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I have just posted this topic an have now been forced to edit it because the Forum machinery has chosen to take out a certain very famous branding logo and replace it with four asterisks. In order for you to see in advance what the offending "word" is, I shall have to illustrate it by means of a photograph. Then, when you read the article, you can substitute the photographed word for the irritating asterisk-word in quotes. The picture below shows the logo in its earlier lower-case form but it is more commonly found in upper-case capitals. Sorry about this problem, but you see how near the knuckle French Connection were with this campaign - more about that later in the topic.

**** logo in lower case (picture from modprints.com): fcuk_logo.gif

Quite recently, I rejected the utterly dreadful Avon "Jamie Blue" watch when the Avon Lady showed it to me. Even she was quite appalled at its shameless tackiness, and I hate to think what Jamie Redknapp, the footballer in whose name the watch was produced, would say if he actually saw one in the flesh. Anyway, on my advice to ignore that watch, our friends a few doors down, who use the same Avon rep, decided to go for a French Connection watch advertised in the latest Avon catalogue, and knowing that I am a watch collector, Vanessa asked me check to see if French Connection was a decent company.

At the time, I didn't know much about French Connection, and I still haven't got a French Connection watch, but I did know that my jewellery retailing friends of old, the Chatfields, had recently started selling rather stylish French Connection watches in their new Eastbourne showroom, and I also know that Mr. Chatfield is quite pleased with them and that he wouldn't sell anything shoddy. I therefore decided to look more deeply into French Connection and unravelled a fascinating company history, and also a very wide and interesting range of French Connection watches. Soon, the question arose as to whether I could actually fit this topic into a single article, rather than split it up, and I am going to try for the former which I think readers prefer. So here goes.

As it stands now, French Connection is a UK-based global retailer and wholesaler of fashion clothing and accessories for men and women, as well as homeware. Its HQ is in London and its parent company, French Connection Group plc, is listed on the London Stock Exchange. The company not only has stores of its own in the UK, the US and Canada, but also sells its products globally through franchise and wholesale arrangements. In 2011 it had 2,834 employees, and crucially, Stephen Marks was its Chairman and CEO, as he still is. According to the blurb in Watch Shop, the company now has 310 stores and operates in 25 countries.

I mentioned above how crucial is Stephen Marks to French Connection, and even this is an understatement.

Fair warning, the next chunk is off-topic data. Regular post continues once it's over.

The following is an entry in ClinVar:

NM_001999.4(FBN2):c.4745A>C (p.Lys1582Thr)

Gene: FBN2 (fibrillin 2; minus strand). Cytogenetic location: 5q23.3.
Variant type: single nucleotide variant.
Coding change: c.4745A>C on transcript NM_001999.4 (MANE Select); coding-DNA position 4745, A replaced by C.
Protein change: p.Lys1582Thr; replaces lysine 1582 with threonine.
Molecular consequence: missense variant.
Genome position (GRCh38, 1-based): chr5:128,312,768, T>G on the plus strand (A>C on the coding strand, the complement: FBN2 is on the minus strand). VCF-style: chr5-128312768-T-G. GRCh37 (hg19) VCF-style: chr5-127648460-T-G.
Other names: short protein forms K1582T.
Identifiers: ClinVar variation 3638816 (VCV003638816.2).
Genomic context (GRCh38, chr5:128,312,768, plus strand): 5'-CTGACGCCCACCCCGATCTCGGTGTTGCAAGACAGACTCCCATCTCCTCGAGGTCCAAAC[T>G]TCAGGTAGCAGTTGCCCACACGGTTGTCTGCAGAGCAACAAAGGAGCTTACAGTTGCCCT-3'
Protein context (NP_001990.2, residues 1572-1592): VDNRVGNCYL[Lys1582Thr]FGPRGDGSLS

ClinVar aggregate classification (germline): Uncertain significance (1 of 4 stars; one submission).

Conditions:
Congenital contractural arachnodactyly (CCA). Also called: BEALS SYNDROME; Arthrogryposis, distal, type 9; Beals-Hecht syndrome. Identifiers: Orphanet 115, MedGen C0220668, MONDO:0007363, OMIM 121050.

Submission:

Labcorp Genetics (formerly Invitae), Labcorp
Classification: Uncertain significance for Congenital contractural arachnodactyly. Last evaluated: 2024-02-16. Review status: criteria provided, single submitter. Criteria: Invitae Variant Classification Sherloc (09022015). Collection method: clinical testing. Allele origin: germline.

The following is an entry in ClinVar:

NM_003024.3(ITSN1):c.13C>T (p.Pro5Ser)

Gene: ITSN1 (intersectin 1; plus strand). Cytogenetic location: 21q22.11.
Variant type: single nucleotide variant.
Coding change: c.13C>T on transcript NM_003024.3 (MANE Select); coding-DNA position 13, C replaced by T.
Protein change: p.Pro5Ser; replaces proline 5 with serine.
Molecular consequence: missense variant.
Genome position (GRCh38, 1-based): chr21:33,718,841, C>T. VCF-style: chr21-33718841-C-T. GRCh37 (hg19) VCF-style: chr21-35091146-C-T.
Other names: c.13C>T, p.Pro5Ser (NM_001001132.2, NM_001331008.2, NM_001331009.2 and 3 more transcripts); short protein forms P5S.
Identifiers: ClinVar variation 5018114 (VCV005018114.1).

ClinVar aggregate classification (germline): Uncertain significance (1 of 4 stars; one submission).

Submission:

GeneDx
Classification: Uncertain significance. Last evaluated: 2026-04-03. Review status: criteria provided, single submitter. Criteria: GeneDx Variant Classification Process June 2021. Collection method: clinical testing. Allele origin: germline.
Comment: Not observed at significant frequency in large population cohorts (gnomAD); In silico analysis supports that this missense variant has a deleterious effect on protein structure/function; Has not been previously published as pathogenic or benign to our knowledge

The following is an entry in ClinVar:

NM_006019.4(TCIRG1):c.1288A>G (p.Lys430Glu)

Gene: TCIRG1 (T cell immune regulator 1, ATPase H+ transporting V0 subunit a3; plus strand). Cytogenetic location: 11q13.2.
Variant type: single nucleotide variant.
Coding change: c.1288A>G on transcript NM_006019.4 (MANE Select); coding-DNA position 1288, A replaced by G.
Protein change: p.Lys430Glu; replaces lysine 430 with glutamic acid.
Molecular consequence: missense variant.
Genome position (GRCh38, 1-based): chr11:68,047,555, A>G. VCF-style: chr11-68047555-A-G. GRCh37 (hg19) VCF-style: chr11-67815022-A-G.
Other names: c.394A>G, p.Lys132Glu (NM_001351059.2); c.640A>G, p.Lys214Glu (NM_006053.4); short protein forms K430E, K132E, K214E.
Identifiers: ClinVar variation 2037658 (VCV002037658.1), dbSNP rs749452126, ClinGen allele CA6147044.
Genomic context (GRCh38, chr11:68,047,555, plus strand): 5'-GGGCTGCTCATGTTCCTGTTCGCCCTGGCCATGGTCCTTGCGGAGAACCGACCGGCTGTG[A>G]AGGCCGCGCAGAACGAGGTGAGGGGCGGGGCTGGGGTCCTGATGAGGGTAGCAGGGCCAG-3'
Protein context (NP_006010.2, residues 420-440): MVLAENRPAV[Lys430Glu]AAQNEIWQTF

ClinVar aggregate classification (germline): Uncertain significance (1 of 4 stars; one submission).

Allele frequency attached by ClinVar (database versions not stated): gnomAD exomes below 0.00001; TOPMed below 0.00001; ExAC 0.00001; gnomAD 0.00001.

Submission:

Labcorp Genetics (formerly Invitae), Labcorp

This man has become almost a legend in his own lifetime and not because he has led different companies to greater heights or been some sort of financial guru. No, Stephen Marks is a legend because he has driven his own creation, French Connection, through thick and thin, from its foundation until the present time, using his wit and guts to overcome inevitable problems that besieged his own firm and the fashion market generally. It would not be fair, however, to ignore the enormous contribution of Nicole Farhi, who was in at the start of the company as a talented designer, and remained an important figure well after her personal relationship with Stephen marks had ended. The consequence of the importance of Marks means that we have to tell an intertwined story - of Stephen Marks and of his company, French Connection.

The Man and his vital cohort; Stephen Marks and Nicole Farhi in 2010 (photo from Daily mail):


Stephen marks was born in Harrow, Middlesex, the son of haidressers, and he went to the local secondary school. As a teenager, Marks was a promising tennis player and won a junior tennis prize at Wimbledon. However, his need to be financially independent led him away from the risks of pursuing tennis and he therefore joined a family friend in the clothes manufacturing business to learn the trade, and then worked as a clothing salesman for Andre Peters and Louis Feraud. Being ambitious and not wanting to settle for the sort of middling income of his parents, Stephen decided to launch his own company in the late 1960s, "Stephen Marks Ltd.", which specialised in making tailored suits and coats, which he designed himself. At this time, his business comprised merely himself, a pattern cutter and a female accountant. He was apparently not unknown in fashion circles even at this time, as he was dubbed the "hot pants king" after his recognition that short skirts and hot pants were about to be the in thing.

Having had some experience of trading on his own behalf, Stephen marks, with start up capital of £25,000 and a talented designer in Nicole Farhi, launched a new company, "French Connection" in 1972 (note that I have also found 1969 and 1971 as dates given for the company's beginning but 1972 is probably correct) to make and sell women's clothing. Marks' idea was to mine the relatively untapped resources of low-cost, high-quality manufacturing in Hong Kong and combine it with the clothing designs by Nicole Farhi to produce a new type of fashion company. As for the name, "French Connection", it has a bit to do with the film of the same name, and also with a genuine French connection that enabled Marks to obtain 3,000 cheesecloth shirts that he could sell in the UK for a considerable profit. In 1976, French Connection also started to produce menswear as well as clothes for women.